While living on a Mediterranean island has its own perks, it can also get a little stifling. Believe it or not, even an excess of sun-drenched days and sparkling blue seas can get tiring. Whenever my husband and I need a change of scenery and announce our next holiday, there are always a few raised eyebrows because traveling abroad is not cheap, but that doesn’t mean it cannot be done. We are living proof of it.
So, how do we travel without breaking the bank? These are some of the ways we cut costs and manage to explore different countries with our two children:
We have no choice but to fly to our destinations, so the first and most obvious way to save money is by flying with low-cost airlines. They might not offer any luxuries but the money saved on flights is usually what determines whether we take the holiday or not. It is also wise to subscribe to the newsletters of any airlines that fly from one’s hometown, which is where special offers are usually announced first. That is also how unusual destinations might come to your attention, like when a seat sale on a flight to Norway landed us in a cabin overlooking the Norwegian lakes.
With that said, low-cost airlines lay certain traps one should steer clear of. Unless you want to pay unnecessary fees, respect the weight limit imposed on luggage and bring your own snacks. Packing light also leaves some space in your luggage to bring back any special items bought on holiday.
There are various websites one can use to rent accommodation. Once you get over the fact that nobody will be making your bed while you’re out sightseeing, there are so many other advantages that a rented apartment can give you over a hotel. We always make sure the places we stay at have a washing machine and a fully equipped kitchen. That way, there’s no need to pack two outfits per day and you can wake up to coffee and a warm breakfast before heading out the door.
Renting a place with a kitchen also means more home-cooked meals and less money spent at restaurants. The first thing we do upon landing at our destination is stocking up the fridge with food which will allow us to put together a few quick and healthy meals. In many European countries, tap water is even better than the bottled version, so refilling bottles every morning before going out saves even more cash which can be spent on other, more interesting things. I have yet to taste water as good as that running out of the taps in the Italian Alps.
Another thing to love about a rented accommodation is the fact that most hosts will go out of their way to recommend local attractions which are not as touristy as the ones listed on travel guides. This will usually save you time researching and will help you avoid places that are overcrowded, less authentic and more expensive.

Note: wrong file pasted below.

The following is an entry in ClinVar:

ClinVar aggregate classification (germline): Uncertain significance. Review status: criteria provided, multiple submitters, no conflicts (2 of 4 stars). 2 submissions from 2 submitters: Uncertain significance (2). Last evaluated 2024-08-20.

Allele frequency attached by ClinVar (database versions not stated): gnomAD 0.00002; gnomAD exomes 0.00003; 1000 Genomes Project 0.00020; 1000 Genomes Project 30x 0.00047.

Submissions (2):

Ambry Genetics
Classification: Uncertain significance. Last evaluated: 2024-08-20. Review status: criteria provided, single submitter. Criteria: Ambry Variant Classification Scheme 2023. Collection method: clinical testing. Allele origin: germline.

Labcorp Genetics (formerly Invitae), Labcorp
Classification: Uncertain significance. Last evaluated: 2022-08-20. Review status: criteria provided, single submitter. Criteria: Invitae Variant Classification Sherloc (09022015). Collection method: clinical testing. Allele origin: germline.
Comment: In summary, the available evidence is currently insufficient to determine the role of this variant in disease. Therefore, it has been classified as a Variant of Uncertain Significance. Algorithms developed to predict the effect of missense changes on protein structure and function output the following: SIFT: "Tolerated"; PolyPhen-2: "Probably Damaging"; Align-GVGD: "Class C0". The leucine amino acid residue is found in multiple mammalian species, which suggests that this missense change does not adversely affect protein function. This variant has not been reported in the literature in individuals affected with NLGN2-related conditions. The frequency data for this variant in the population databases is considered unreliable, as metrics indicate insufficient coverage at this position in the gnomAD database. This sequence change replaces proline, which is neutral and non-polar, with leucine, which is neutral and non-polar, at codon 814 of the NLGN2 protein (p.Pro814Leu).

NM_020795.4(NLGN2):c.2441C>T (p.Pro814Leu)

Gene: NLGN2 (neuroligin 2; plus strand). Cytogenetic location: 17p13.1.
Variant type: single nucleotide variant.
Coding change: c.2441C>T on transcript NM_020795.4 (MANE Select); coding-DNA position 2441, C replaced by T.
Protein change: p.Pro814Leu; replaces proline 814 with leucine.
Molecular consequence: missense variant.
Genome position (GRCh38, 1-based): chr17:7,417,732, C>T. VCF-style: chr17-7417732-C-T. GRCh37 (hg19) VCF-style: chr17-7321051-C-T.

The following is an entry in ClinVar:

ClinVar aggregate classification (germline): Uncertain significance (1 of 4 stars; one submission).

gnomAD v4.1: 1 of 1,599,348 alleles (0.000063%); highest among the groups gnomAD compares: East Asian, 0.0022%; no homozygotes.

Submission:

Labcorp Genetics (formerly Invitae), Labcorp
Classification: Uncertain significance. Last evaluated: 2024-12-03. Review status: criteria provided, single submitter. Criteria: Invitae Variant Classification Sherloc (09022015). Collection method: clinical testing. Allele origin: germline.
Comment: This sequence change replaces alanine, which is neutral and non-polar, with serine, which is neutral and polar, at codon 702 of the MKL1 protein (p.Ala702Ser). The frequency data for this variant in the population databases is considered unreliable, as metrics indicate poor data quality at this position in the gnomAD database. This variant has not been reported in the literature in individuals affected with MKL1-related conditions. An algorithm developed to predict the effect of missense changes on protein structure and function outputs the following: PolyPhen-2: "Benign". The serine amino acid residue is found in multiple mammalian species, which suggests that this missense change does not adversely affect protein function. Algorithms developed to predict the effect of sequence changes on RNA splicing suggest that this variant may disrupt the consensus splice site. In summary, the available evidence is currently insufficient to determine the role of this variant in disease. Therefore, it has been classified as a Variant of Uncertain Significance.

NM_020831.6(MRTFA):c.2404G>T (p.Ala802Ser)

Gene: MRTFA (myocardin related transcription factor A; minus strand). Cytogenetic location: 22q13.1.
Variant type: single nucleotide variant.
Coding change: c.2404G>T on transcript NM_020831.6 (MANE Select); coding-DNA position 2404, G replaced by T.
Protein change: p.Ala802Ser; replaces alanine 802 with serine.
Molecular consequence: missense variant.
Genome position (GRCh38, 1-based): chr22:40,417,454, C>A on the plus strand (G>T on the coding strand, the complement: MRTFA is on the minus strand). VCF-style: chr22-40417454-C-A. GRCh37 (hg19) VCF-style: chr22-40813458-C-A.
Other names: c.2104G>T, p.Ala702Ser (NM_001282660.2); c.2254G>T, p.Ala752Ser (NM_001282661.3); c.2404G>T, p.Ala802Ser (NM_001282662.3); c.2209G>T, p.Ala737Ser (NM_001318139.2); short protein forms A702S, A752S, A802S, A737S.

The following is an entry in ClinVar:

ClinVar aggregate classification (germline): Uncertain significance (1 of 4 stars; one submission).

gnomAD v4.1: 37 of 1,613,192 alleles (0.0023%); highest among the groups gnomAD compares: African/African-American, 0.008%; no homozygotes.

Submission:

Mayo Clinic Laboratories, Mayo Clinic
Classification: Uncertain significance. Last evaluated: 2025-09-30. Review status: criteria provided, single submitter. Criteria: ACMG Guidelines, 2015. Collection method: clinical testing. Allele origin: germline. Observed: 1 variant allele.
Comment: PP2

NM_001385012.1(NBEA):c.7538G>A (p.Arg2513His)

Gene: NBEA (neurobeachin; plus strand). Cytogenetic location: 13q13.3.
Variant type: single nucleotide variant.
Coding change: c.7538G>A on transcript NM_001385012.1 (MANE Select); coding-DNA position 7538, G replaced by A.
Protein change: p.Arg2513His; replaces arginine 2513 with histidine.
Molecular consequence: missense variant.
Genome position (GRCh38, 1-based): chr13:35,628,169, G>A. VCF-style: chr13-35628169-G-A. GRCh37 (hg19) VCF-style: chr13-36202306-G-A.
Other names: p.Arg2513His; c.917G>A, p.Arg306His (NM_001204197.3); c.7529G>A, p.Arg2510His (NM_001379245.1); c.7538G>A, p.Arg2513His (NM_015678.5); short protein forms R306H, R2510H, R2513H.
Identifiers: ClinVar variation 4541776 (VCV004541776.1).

We’ve loved every apartment we’ve ever rented on airbnb.
If traveling to a city, use public transport as much as possible. It’s usually a lot cheaper than catching a taxi. We usually save the taxi trips for traveling from and to the airport but otherwise rely on buses, trains and our own feet to get around the places we visit. This is especially true of cities like Paris, where there is a very reliable and relatively cheap underground system which can be used to travel all over the city and its surrounding areas. One of the first things to do before leaving the airport upon arrival is to buy prepaid tickets that will save you time looking for a station selling them.
If, on the other hand, you are traveling to a rural area, rent a car. This makes sense especially when traveling with children. Car naps, extra snacks and toys can make a significant difference for a day out. Whenever possible, walk. There is so much to notice and explore if you are on your own two feet.
If visiting museums and public monuments is your thing, it’s worth buying a pass for a few days and saving yourself a lot of money in admission tickets. Most city parks offer free or relatively inexpensive entertainment for children, like puppet shows and pony rides.
Not to sound like a broken record, but walking around the streets of a foreign city remains the best way to see a new place. Markets are excellent places to buy fresh produce for snacks, exchange a few words with the locals and really get a taste of their daily life. One memory I treasure is that of a morning spent walking around the silent streets of the medieval town of Monteriggioni in Tuscany. We sat down and chatted to some of the local housewives and the information they gave us was worth 100 guide books combined.
As Saint Augustine said, “The world is a book and those who do not travel read only one page.” We intend to read as many chapters as we can, even if it means coming back to a sparsely furnished home.
What are your tips for keeping costs low while you travel?
Images via Lauren Danner